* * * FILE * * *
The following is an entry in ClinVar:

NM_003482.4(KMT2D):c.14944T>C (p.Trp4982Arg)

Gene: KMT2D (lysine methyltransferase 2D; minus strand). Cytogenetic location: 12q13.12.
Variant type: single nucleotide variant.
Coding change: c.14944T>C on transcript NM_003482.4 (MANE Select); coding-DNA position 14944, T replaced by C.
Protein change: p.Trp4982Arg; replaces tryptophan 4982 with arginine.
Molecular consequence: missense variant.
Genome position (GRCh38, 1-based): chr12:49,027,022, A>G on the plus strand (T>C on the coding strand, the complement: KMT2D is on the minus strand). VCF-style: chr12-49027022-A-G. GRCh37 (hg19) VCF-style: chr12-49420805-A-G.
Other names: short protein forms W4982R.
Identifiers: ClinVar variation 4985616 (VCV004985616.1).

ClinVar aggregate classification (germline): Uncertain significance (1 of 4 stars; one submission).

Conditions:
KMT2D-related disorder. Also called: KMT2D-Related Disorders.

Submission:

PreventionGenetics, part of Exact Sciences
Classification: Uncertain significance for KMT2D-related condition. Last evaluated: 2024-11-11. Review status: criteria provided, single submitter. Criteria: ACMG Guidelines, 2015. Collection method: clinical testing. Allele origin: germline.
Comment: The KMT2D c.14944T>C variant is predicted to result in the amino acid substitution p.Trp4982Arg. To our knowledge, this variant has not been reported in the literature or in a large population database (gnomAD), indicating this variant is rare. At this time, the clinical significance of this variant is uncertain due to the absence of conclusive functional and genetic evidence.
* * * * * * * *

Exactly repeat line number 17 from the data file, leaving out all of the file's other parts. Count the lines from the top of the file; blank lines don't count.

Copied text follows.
Comment: The KMT2D c.14944T>C variant is predicted to result in the amino acid substitution p.Trp4982Arg. To our knowledge, this variant has not been reported in the literature or in a large population database (gnomAD), indicating this variant is rare. At this time, the clinical significance of this variant is uncertain due to the absence of conclusive functional and genetic evidence.